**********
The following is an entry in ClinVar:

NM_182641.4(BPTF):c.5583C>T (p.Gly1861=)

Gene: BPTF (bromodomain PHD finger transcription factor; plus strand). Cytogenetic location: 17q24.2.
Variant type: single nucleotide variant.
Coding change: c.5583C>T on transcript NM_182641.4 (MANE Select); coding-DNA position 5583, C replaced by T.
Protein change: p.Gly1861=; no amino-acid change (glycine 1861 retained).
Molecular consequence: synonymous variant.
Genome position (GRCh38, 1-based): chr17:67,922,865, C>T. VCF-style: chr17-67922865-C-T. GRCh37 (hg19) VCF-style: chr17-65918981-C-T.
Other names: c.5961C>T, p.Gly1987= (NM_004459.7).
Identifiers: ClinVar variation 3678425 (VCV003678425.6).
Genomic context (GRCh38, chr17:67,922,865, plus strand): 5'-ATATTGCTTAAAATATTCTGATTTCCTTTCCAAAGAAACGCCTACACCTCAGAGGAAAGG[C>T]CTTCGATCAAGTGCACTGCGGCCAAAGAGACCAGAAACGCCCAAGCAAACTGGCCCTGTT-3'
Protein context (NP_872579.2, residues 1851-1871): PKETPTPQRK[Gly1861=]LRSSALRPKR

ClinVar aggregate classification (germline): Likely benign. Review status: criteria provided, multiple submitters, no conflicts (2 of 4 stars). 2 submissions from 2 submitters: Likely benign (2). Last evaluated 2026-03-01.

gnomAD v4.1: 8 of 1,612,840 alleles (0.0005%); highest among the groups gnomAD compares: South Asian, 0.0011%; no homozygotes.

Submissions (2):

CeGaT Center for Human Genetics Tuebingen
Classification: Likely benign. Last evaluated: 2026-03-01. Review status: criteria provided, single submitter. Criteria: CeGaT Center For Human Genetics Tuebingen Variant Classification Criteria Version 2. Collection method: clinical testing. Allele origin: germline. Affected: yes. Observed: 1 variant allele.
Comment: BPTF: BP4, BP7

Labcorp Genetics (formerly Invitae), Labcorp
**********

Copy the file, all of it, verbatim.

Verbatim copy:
The following is an entry in ClinVar:

NM_182641.4(BPTF):c.5583C>T (p.Gly1861=)

Gene: BPTF (bromodomain PHD finger transcription factor; plus strand). Cytogenetic location: 17q24.2.
Variant type: single nucleotide variant.
Coding change: c.5583C>T on transcript NM_182641.4 (MANE Select); coding-DNA position 5583, C replaced by T.
Protein change: p.Gly1861=; no amino-acid change (glycine 1861 retained).
Molecular consequence: synonymous variant.
Genome position (GRCh38, 1-based): chr17:67,922,865, C>T. VCF-style: chr17-67922865-C-T. GRCh37 (hg19) VCF-style: chr17-65918981-C-T.
Other names: c.5961C>T, p.Gly1987= (NM_004459.7).
Identifiers: ClinVar variation 3678425 (VCV003678425.6).
Genomic context (GRCh38, chr17:67,922,865, plus strand): 5'-ATATTGCTTAAAATATTCTGATTTCCTTTCCAAAGAAACGCCTACACCTCAGAGGAAAGG[C>T]CTTCGATCAAGTGCACTGCGGCCAAAGAGACCAGAAACGCCCAAGCAAACTGGCCCTGTT-3'
Protein context (NP_872579.2, residues 1851-1871): PKETPTPQRK[Gly1861=]LRSSALRPKR

ClinVar aggregate classification (germline): Likely benign. Review status: criteria provided, multiple submitters, no conflicts (2 of 4 stars). 2 submissions from 2 submitters: Likely benign (2). Last evaluated 2026-03-01.

gnomAD v4.1: 8 of 1,612,840 alleles (0.0005%); highest among the groups gnomAD compares: South Asian, 0.0011%; no homozygotes.

Submissions (2):

CeGaT Center for Human Genetics Tuebingen
Classification: Likely benign. Last evaluated: 2026-03-01. Review status: criteria provided, single submitter. Criteria: CeGaT Center For Human Genetics Tuebingen Variant Classification Criteria Version 2. Collection method: clinical testing. Allele origin: germline. Affected: yes. Observed: 1 variant allele.
Comment: BPTF: BP4, BP7

Labcorp Genetics (formerly Invitae), Labcorp